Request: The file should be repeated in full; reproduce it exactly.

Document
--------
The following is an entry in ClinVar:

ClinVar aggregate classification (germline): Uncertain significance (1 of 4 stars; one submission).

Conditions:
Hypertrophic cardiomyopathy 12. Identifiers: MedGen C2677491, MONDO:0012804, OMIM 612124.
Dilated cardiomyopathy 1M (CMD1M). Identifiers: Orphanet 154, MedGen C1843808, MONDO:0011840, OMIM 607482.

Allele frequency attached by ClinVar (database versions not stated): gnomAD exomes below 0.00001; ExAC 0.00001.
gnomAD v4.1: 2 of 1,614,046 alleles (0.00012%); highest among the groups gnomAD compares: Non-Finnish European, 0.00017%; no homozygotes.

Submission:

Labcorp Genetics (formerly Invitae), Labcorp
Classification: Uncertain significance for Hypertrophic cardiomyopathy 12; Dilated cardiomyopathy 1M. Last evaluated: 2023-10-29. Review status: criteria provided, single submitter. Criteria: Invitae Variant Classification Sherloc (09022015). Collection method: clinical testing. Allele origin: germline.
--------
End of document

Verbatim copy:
The following is an entry in ClinVar:

ClinVar aggregate classification (germline): Uncertain significance (1 of 4 stars; one submission).

Conditions:
Hypertrophic cardiomyopathy 12. Identifiers: MedGen C2677491, MONDO:0012804, OMIM 612124.
Dilated cardiomyopathy 1M (CMD1M). Identifiers: Orphanet 154, MedGen C1843808, MONDO:0011840, OMIM 607482.

Allele frequency attached by ClinVar (database versions not stated): gnomAD exomes below 0.00001; ExAC 0.00001.
gnomAD v4.1: 2 of 1,614,046 alleles (0.00012%); highest among the groups gnomAD compares: Non-Finnish European, 0.00017%; no homozygotes.

Submission:

Labcorp Genetics (formerly Invitae), Labcorp
Classification: Uncertain significance for Hypertrophic cardiomyopathy 12; Dilated cardiomyopathy 1M. Last evaluated: 2023-10-29. Review status: criteria provided, single submitter. Criteria: Invitae Variant Classification Sherloc (09022015). Collection method: clinical testing. Allele origin: germline.